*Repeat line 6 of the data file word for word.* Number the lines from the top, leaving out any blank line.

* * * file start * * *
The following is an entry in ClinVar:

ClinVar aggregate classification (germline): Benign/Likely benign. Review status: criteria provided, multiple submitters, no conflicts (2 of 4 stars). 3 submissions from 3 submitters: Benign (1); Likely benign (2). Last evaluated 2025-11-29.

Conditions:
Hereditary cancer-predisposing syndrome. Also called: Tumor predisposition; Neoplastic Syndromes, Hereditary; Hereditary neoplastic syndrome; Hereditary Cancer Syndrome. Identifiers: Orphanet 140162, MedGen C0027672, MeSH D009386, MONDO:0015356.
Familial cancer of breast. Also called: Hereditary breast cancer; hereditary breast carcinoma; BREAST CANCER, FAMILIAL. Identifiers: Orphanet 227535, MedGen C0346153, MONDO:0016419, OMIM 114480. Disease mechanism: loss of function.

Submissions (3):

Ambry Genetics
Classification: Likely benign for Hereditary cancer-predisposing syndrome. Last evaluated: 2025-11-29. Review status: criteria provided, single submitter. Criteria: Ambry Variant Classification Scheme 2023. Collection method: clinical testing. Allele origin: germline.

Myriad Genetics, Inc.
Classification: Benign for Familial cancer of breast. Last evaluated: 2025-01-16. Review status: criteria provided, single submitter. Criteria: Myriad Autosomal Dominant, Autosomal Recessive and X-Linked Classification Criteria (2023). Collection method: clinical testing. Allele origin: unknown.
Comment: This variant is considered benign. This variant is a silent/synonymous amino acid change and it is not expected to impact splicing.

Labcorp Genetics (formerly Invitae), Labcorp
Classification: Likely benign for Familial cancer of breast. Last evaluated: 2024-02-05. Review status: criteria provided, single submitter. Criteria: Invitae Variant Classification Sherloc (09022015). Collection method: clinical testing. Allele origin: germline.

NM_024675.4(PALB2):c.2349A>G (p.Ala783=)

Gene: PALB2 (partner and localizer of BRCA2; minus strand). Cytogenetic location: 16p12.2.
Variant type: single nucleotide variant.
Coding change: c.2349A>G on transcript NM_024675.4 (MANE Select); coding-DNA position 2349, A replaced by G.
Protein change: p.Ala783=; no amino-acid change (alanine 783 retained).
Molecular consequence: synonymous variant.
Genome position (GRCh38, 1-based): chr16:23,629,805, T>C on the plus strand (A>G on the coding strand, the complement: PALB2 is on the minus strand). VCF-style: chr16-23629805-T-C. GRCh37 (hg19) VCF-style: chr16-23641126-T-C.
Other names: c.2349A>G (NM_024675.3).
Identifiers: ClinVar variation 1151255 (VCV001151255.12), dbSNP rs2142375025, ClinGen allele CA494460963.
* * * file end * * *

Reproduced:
Submissions (3):